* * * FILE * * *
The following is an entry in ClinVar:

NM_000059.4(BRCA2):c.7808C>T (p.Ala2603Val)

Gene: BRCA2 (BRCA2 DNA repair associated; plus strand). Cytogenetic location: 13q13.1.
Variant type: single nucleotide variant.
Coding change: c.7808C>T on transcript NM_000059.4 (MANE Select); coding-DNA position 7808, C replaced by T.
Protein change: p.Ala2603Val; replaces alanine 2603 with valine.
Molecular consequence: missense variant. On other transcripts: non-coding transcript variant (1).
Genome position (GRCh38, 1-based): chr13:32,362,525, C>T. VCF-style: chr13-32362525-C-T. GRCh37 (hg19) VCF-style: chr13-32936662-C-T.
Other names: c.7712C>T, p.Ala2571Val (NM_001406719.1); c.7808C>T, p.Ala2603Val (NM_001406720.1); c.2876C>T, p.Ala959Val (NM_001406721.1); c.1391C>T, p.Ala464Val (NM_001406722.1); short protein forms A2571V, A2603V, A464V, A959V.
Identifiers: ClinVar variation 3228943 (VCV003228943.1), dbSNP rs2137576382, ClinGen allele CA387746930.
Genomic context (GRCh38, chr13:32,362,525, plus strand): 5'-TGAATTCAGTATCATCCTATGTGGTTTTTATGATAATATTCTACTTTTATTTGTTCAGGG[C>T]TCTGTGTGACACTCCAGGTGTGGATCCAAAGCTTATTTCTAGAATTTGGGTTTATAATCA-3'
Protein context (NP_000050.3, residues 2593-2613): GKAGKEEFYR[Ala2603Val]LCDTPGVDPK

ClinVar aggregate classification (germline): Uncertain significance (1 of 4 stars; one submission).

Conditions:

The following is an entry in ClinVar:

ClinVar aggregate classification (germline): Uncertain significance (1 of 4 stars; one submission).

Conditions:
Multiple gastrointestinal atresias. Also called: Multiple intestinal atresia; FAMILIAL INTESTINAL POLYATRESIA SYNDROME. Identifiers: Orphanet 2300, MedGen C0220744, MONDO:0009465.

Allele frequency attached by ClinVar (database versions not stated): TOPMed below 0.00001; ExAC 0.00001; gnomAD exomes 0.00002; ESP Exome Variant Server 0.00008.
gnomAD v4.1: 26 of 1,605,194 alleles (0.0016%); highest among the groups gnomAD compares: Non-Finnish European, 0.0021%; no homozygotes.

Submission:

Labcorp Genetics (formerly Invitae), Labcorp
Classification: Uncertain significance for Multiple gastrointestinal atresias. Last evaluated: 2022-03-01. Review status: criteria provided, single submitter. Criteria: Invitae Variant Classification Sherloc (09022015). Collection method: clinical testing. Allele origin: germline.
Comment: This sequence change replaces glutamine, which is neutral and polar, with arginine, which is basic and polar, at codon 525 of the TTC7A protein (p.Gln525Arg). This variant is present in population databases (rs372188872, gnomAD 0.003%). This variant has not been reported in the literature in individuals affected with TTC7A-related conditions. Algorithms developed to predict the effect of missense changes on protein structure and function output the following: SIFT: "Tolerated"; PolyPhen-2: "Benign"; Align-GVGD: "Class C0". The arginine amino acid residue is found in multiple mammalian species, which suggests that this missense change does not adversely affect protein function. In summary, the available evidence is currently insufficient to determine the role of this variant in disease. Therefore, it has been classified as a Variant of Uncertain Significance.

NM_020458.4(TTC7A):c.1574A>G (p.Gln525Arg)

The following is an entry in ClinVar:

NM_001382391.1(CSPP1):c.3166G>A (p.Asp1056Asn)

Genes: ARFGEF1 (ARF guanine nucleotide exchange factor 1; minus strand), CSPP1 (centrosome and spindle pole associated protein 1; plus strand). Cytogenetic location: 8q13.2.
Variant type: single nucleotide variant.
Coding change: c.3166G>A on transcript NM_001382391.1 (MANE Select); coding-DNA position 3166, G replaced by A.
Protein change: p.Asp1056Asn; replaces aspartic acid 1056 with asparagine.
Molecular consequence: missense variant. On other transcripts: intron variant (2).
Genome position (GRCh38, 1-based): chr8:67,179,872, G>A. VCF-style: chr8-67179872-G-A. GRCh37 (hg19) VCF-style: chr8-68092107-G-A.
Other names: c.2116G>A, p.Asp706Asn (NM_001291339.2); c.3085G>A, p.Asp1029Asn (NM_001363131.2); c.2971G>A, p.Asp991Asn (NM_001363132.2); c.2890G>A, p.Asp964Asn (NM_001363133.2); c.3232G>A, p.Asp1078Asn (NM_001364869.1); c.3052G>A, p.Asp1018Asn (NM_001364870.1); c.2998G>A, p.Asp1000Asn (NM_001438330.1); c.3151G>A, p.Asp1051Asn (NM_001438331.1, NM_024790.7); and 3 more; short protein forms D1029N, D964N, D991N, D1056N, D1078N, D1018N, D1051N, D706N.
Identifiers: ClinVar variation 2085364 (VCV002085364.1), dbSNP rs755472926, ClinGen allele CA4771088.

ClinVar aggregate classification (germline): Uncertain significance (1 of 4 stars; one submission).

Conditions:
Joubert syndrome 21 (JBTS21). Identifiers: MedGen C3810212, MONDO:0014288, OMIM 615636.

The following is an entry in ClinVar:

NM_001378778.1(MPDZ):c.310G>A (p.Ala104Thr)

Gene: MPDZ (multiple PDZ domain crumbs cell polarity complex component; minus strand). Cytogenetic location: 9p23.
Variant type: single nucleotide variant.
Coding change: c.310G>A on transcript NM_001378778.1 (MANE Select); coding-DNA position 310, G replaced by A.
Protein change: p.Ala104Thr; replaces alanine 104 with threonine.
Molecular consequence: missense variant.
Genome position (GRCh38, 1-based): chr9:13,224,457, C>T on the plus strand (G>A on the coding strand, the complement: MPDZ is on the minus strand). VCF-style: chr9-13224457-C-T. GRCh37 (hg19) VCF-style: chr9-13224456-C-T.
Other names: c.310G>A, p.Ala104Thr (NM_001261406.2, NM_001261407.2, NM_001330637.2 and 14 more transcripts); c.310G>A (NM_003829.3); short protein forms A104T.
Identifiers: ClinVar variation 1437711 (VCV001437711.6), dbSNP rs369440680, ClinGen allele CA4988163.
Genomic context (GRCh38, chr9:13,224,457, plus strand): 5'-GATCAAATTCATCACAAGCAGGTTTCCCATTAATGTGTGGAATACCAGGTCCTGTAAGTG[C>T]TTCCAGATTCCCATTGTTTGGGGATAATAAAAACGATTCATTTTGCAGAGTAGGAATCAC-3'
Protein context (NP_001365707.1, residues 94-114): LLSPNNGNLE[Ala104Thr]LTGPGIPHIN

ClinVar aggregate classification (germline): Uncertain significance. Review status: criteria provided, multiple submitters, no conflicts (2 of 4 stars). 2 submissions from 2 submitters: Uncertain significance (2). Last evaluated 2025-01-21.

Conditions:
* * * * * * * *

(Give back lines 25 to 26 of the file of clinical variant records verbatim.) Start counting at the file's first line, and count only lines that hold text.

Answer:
NM_020458.4(TTC7A):c.1574A>G (p.Gln525Arg)

The following is an entry in ClinVar: